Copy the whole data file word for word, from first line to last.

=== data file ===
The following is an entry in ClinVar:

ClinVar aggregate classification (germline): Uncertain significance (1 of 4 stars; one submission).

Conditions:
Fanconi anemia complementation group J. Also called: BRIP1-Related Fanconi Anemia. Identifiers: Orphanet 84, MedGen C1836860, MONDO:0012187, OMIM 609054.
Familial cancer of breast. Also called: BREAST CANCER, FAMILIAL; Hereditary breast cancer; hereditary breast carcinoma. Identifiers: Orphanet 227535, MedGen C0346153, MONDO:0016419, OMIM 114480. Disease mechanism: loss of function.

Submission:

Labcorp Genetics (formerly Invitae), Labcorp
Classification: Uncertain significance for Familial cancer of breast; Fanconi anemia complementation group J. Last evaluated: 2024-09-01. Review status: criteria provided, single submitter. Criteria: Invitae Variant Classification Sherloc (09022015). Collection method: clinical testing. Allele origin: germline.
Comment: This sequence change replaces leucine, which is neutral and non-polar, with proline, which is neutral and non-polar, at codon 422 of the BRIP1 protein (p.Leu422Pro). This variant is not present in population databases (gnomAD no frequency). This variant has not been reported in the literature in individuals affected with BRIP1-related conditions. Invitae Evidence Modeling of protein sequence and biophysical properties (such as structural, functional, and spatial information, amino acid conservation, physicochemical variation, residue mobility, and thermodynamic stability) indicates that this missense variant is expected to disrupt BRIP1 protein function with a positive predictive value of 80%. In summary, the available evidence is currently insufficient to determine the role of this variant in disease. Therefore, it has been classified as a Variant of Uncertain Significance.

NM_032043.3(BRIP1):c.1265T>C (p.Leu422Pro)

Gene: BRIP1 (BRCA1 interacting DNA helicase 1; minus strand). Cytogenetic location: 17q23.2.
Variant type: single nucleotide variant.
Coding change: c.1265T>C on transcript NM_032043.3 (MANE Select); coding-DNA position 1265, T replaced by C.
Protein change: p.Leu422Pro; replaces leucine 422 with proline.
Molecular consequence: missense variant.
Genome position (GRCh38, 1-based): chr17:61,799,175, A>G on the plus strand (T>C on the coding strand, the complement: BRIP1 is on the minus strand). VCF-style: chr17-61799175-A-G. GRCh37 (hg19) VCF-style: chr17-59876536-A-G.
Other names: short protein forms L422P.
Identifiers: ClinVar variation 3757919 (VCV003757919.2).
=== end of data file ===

The following is an entry in ClinVar:

ClinVar aggregate classification (germline): Uncertain significance (1 of 4 stars; one submission).

Conditions:
Fanconi anemia complementation group J. Also called: BRIP1-Related Fanconi Anemia. Identifiers: Orphanet 84, MedGen C1836860, MONDO:0012187, OMIM 609054.
Familial cancer of breast. Also called: BREAST CANCER, FAMILIAL; Hereditary breast cancer; hereditary breast carcinoma. Identifiers: Orphanet 227535, MedGen C0346153, MONDO:0016419, OMIM 114480. Disease mechanism: loss of function.

Submission:

Labcorp Genetics (formerly Invitae), Labcorp
Classification: Uncertain significance for Familial cancer of breast; Fanconi anemia complementation group J. Last evaluated: 2024-09-01. Review status: criteria provided, single submitter. Criteria: Invitae Variant Classification Sherloc (09022015). Collection method: clinical testing. Allele origin: germline.
Comment: This sequence change replaces leucine, which is neutral and non-polar, with proline, which is neutral and non-polar, at codon 422 of the BRIP1 protein (p.Leu422Pro). This variant is not present in population databases (gnomAD no frequency). This variant has not been reported in the literature in individuals affected with BRIP1-related conditions. Invitae Evidence Modeling of protein sequence and biophysical properties (such as structural, functional, and spatial information, amino acid conservation, physicochemical variation, residue mobility, and thermodynamic stability) indicates that this missense variant is expected to disrupt BRIP1 protein function with a positive predictive value of 80%. In summary, the available evidence is currently insufficient to determine the role of this variant in disease. Therefore, it has been classified as a Variant of Uncertain Significance.

NM_032043.3(BRIP1):c.1265T>C (p.Leu422Pro)

Gene: BRIP1 (BRCA1 interacting DNA helicase 1; minus strand). Cytogenetic location: 17q23.2.
Variant type: single nucleotide variant.
Coding change: c.1265T>C on transcript NM_032043.3 (MANE Select); coding-DNA position 1265, T replaced by C.
Protein change: p.Leu422Pro; replaces leucine 422 with proline.
Molecular consequence: missense variant.
Genome position (GRCh38, 1-based): chr17:61,799,175, A>G on the plus strand (T>C on the coding strand, the complement: BRIP1 is on the minus strand). VCF-style: chr17-61799175-A-G. GRCh37 (hg19) VCF-style: chr17-59876536-A-G.
Other names: short protein forms L422P.
Identifiers: ClinVar variation 3757919 (VCV003757919.2).